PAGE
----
5 Lessons from Ad Tech New York

I traveled to New York on Nov. 7th to attend Ad: Tech. a conference billed as the “largest digital marketing event worldwide.” Since I’m in technology and marketing, I decided to see what I could learn.

Well, that’s not entirely true. The main reason I attended Ad:Tech was to network and build business leads from the advertising agencies attending—our core clients. Ad:Tech was huge, more than 400 business booths and 10,000 attendees. With that volume I was sure I’d meet many NYC ad agencies…so I thought.

I soon realized there were only 12 “creative/ad agencies” and only 3 were actual full-service agencies. Not the large group I expected. Long story short, for business prospecting, I was in the wrong place. I had to formulate a new strategy on the go or assume a time and money loss, tuck my tail in, and fly back to Miami with nothing to show for the effort.

Once I realized this, I decided I was going to focus on talking to as many people as possible to learn what they did and see what I could learn. I would also go to all the keynotes and presentations. Instead of business development, I worked on strategic research.

Five Things I learned at Ad:Tech New York 2013

1. Why doesn’t the ultra premium Cristal Champagne (or other luxury brands) advertise to the hip-hop loving minority market? Hip-hop loves luxury items; they mention them in their lyrics and show them on their videos. One reason why large luxury brands don’t invest a lot of ad capital on marketing to minorities is because they represent a very small portion of the overall market. If brands are going to pay for ads, they may as well aim for the lion’s share of the market. The other reason I learned is that large luxury brands don’t want their products associated with minorities. Their belief is that if you associate your brand with one group, you will disassociate your brand from another group. But what I found more interesting is that none of these luxury brands have a problem accepting minority dollars for their products.

2. Translating a commercial into Spanish so it can “target” Hispanics is not Hispanic marketing. Brands that target minorities should ensure their message has an authentic feel that resonates with the minority target. This is key to engaging the minority customer (or any customer). The point is, don’t just translate your ads to the language the minority target speaks, this feels disingenuous and fabricated. Create ads that truly “speak” to them. Ads that acknowledge the cultural differences and reflect the current realities of their day-to-day lives. This will increase the odds that the target audience will relate to your message and the benefit of the product.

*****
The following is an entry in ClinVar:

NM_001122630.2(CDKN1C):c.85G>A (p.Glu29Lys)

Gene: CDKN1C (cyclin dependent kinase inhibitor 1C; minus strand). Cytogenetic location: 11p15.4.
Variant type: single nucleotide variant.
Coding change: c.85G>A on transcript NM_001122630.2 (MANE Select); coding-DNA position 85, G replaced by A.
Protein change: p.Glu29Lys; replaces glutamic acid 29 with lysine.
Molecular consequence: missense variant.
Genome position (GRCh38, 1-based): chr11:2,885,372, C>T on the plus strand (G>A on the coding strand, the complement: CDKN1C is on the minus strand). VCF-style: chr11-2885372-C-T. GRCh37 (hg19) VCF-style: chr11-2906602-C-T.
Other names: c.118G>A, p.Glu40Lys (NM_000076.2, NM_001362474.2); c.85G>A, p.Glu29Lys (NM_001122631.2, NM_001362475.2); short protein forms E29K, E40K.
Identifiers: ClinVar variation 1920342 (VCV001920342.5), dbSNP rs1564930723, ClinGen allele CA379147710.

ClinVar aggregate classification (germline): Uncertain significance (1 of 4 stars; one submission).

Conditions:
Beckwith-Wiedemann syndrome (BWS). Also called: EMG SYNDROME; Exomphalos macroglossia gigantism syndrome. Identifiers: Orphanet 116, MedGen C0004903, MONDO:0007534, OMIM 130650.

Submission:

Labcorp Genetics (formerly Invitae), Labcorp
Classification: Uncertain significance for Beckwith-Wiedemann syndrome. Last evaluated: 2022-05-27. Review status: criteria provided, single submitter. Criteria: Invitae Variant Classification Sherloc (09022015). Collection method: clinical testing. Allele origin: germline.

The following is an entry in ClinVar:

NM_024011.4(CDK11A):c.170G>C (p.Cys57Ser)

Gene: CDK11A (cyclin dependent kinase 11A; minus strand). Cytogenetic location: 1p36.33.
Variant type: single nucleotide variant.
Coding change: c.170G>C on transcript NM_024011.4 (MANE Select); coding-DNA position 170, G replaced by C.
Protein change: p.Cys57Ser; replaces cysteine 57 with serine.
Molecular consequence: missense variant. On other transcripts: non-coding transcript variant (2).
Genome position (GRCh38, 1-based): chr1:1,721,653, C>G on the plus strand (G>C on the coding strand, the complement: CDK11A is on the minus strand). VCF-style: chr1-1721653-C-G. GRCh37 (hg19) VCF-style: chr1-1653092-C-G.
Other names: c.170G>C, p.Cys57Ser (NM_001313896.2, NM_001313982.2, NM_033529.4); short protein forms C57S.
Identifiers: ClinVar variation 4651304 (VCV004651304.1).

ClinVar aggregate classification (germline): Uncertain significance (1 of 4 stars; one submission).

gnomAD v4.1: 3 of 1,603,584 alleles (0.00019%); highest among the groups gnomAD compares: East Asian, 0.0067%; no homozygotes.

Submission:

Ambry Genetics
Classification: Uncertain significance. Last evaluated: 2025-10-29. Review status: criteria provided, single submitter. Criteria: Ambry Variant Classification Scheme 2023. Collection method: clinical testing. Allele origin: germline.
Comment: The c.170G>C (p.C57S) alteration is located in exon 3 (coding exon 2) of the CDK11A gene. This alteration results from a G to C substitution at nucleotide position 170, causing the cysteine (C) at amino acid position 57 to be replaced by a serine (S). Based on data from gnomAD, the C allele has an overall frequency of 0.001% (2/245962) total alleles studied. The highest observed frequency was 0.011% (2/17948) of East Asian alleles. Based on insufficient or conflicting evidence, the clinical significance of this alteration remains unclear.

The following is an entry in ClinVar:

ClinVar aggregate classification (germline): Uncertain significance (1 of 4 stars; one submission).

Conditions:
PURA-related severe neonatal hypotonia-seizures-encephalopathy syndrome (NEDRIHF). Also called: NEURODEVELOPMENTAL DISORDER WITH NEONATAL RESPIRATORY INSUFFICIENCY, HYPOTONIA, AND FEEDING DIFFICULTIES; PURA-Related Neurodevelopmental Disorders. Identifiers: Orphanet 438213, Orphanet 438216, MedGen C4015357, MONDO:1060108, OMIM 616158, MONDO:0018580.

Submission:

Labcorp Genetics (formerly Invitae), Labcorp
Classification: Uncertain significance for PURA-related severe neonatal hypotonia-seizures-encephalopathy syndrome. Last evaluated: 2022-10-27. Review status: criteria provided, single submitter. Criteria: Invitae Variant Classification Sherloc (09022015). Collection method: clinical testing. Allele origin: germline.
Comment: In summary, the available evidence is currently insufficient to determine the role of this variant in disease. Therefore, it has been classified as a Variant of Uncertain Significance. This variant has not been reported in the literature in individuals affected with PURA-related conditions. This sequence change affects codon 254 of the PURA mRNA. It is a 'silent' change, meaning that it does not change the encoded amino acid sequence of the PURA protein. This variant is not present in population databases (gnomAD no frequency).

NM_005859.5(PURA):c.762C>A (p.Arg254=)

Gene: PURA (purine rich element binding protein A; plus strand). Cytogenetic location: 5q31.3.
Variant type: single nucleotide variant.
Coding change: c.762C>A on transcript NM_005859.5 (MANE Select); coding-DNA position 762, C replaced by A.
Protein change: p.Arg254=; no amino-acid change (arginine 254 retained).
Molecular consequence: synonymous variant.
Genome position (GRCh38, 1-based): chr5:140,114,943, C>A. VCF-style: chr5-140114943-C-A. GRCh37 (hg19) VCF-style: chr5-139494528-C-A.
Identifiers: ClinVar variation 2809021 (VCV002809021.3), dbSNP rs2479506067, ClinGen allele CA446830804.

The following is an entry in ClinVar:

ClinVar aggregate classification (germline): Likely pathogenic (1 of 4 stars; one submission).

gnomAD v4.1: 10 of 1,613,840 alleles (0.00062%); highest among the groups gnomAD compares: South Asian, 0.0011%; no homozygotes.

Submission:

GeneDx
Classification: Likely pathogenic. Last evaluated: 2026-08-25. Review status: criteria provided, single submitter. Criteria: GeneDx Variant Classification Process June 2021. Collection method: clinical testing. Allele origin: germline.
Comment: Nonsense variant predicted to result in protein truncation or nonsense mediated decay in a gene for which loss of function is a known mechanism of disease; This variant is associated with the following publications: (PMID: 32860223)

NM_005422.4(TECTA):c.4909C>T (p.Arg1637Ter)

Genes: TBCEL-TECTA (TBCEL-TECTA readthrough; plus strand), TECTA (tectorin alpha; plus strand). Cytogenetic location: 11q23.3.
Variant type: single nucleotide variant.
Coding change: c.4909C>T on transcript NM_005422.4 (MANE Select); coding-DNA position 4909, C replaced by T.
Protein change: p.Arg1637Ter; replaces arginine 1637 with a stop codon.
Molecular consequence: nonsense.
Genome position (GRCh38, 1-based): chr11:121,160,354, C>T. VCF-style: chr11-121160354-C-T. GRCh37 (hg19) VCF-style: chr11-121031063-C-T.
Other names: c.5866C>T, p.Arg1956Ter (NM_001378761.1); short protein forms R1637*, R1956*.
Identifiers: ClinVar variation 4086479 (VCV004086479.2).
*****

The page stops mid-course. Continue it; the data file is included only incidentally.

3. “We know who you are, where you shop, what you like and we’ll suggest what you should buy next.” Ad network technologies responsible for placing the ads you see online are far more advanced, intelligent and hyper targeting capable than most marketers realize, understand or invest their budgets on. For now, the advertising technology meal feels like a buffet for one. The benefits will get clearer for marketers as time passes and these new benefits are adopted.

4. According to Kevin Jonas, ex-member of the Jonas Brothers band turned marketer, Millennials only care about three things:

  • a. Looking good. Does your brand or product make me look cool? Does it improve what I think of myself or what others think of me? Think of brands like Oakley, American Apparel or Lrg.
  • b. Feeling good. Does your product or service make me feel good about my purchase? Does it improve my health or appearance? Think of brands like Kashi or Bolthouse Farms.
  • c. Doing good. Does your product support the causes I care about? Is it environmentally friendly? Does it support my local community? Think Toms, Patagonia or Warby Parker.

Mr. Kevin Jonas directed the marketing strategy for the Jonas Brothers band and he said Millennials did not like getting advertising pushed on them. They like to “discover” products and services. If they liked your product, the reward was that they would share it with their friends on their social networks. Powerful reward!

5. Orange pants. I wore a pair of orange slacks to Ad:Tech and thought nothing of it. It turns out that in a networking setting they became a great conversation starter. People just approached me and commented on the orange pants and that got us talking about business. If you can wear something that stands out like handkerchief, a pin, a hat or a parrot on your shoulder, people will approach you to talk about it and they will remember you for it.

Bottom line, what I think was the most important lesson here is that in business, as in life, the best-laid plans can go astray. What you do from that point on can turn an apparent failure into an opportunity.


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